Don’t blame EBITDA for your losses
In the early 1980’s many bankers would use EBITDA as
a quick calculation for cash flow, to be used as a guide as to how much
leverage a company could maintain. It was basically a quick “on the napkin”
calculation used at dinner to see if a “deal” could be done, and what fees
could be expected. Today, while it’s not suited for all industries or
companies, on the whole it is a good method for investment bankers and
company owners to use to open discussions/negotiations on a “deal.”
When the 2000 recession unfolded, articles were
written which blamed the financial bubble, the ensuing recession and the
associated collapse of a few of America’s largest companies on the
over-reliance of EBITDA analysis. I never agreed with that assessment. Most
of the professionals who use EBITDA are highly educated, trained, and
experienced professionals. Their deals are “written-up” by trained credit
analysts, and approved by managers, executives and committees. They are
rated by credit agencies, syndicated out by investment bankers, and reviewed
by multiple investment professionals and committees. All the participants
involved in a transaction must give their nod of approval along the way.
These professionals realize that EBITDA has major
drawbacks, such as:
It completely ignores the fact that accounting is based on
accruals, not cash.
It totally disregards any changes in working capital, such as
a buildup in inventory or accounts receivables, or the stretching of
accounts payable, etc.
It ignores capital expenditure requirements.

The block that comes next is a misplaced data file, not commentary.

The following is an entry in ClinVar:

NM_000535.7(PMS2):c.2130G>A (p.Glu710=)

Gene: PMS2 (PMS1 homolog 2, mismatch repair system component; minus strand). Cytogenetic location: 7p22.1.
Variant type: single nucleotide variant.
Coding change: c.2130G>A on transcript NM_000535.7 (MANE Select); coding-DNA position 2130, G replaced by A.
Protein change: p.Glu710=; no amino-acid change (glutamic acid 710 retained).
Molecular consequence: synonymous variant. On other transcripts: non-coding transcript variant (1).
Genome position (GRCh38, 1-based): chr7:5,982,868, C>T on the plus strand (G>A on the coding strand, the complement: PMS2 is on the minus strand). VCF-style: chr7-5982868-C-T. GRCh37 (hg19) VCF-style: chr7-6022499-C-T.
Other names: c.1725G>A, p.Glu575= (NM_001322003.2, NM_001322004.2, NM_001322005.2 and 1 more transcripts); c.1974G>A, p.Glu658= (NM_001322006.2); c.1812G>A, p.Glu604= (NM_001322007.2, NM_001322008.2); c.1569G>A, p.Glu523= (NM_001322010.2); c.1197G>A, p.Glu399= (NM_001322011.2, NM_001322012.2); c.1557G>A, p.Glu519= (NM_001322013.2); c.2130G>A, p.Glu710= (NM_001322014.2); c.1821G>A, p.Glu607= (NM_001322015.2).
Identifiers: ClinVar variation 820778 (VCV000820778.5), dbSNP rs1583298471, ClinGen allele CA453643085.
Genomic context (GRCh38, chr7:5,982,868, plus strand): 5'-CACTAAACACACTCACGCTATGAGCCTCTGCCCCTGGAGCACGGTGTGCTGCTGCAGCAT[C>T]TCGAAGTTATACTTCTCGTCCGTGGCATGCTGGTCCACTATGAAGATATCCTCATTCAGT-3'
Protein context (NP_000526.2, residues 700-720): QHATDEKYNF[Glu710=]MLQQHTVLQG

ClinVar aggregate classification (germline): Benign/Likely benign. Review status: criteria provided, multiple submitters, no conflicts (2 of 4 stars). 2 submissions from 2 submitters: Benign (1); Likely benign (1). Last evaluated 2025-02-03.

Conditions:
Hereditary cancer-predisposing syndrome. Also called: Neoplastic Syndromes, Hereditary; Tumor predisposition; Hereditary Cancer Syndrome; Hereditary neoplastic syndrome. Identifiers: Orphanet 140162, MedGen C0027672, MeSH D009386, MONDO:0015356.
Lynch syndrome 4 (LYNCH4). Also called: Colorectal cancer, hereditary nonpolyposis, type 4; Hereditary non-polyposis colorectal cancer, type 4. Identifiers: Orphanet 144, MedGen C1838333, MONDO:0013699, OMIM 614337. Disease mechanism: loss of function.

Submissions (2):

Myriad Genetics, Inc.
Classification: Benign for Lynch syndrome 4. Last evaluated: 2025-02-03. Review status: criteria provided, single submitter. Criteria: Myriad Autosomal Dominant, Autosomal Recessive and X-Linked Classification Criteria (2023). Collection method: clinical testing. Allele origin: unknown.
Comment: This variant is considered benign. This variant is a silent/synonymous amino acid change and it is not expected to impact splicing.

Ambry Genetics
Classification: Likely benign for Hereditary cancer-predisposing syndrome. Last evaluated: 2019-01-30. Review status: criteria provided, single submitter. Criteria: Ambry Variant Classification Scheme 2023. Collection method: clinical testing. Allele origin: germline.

It disregards unusual or nonrecurring transactions.
Liquidity is never mentioned because the lenders are usually
providing the financing. EBITDA does not address liquidity.
It’s not useful for those companies whose accounting income is
completely different from cash flow. For example, construction companies and
defense companies use percentage-of-completion accounting, where cash
advances on projects are different from accounting income. Leasing companies
follow SFAS #13, which is materially different than cash accounting.
Investment bankers mainly used EBITDA for M&A
activity. Central bankers, moreover, use EBITDA guidance to influence the
credit supply. By changing EBITDA multiples that commercial lenders are
giving, credit can easily be extended or restricted.
Investors should view EBITDA as just another
informational tool among many, to help them make investment decisions. It
may be an incomplete measure of cash flow, but it is a useful and quick
calculation, if fully understood. Appreciate EBITDA, and use it as intended,
but remember its drawbacks.